It's hard to start off with the same things that ESPN has pounded into oblivion on its broadcast of the game. But they're points worth making. Raph Rhymes, Mason Katz and Chris Cotton -- among others -- went into this postseason as the only LSU senior class since 1986 to have never gone to Omaha. After LSU missed the NCAA tournament entirely in 2011, Rhymes went as far as to give back his scholarship in the hopes that LSU could put it to good use.
On Saturday night, the payoff finally came. LSU routed Oklahoma, 11-1, in perhaps the most convincing super regional win of the weekend so far. The Tigers cranked out 16 hits, capitalized on four Oklahoma errors and a slew of other defensive miscues, and sent a warning to the teams that are unfortunate enough to stand between them and the national championship.
In fact, the last inning -- which featured players like Rhymes getting pulled for a pinch runner so the fans could give him a standing ovation -- seemed like a sort of release of all the frustrations that had built up over the last two years. In addition to the disappointment of the 2011 season, there was last year's infamous loss to Stony Brook in the Baton Rouge Super Regional, which some scribes (self included) loved to joke about.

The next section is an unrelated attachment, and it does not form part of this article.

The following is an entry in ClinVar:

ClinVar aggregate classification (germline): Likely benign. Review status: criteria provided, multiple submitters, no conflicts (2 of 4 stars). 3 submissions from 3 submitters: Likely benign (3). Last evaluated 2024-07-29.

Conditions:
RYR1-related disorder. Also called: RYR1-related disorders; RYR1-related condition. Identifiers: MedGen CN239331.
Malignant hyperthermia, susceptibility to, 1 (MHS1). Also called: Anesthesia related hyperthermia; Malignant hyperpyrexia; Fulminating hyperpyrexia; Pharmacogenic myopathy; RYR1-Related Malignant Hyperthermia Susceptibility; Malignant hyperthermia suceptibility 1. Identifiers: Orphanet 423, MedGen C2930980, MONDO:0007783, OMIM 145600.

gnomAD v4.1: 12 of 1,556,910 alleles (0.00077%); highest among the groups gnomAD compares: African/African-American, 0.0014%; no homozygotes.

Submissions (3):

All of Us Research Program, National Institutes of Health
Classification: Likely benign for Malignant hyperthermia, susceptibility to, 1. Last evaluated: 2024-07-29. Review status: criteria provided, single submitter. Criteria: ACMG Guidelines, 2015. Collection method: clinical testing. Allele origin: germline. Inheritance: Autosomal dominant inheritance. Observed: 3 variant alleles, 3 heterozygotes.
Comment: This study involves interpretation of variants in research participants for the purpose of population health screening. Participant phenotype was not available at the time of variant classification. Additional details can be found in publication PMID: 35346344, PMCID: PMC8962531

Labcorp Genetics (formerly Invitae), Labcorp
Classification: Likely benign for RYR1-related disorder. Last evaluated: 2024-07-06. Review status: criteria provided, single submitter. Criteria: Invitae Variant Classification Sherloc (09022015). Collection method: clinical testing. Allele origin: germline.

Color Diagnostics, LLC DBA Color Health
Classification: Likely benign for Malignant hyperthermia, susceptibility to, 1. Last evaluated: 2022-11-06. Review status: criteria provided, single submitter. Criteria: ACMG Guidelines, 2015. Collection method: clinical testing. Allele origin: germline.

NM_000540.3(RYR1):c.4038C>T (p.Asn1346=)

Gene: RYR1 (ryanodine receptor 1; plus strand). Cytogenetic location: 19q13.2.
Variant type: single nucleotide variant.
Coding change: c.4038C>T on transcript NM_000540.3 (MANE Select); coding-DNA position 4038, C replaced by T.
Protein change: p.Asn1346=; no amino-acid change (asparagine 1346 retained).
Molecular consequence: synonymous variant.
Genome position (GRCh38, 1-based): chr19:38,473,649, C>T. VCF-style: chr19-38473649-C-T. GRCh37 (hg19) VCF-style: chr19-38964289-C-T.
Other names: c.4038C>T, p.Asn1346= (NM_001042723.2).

No one is laughing at LSU right now. The Tigers have lost three games since April 30, blasted their way through all but one game in the SEC tournament en route to winning that event and have gone 5-0 in the NCAA tournament so far. Last night's 2-0 win against Oklahoma was the closest LSU has come to losing a game during the event, and the Tigers have outscored their regional and super regional opponents by a combined 37-14.
The only question you can have about LSU, aside from whether they might just run into two teams that have great nights, is whether they will let up any now that they've reached Omaha. If the six-run ninth inning of the Oklahoma game is any indication, that's not likely to happen. The Tigers might have cleared their first postseason goal of 2013, but they look very much like a team with one more mission left.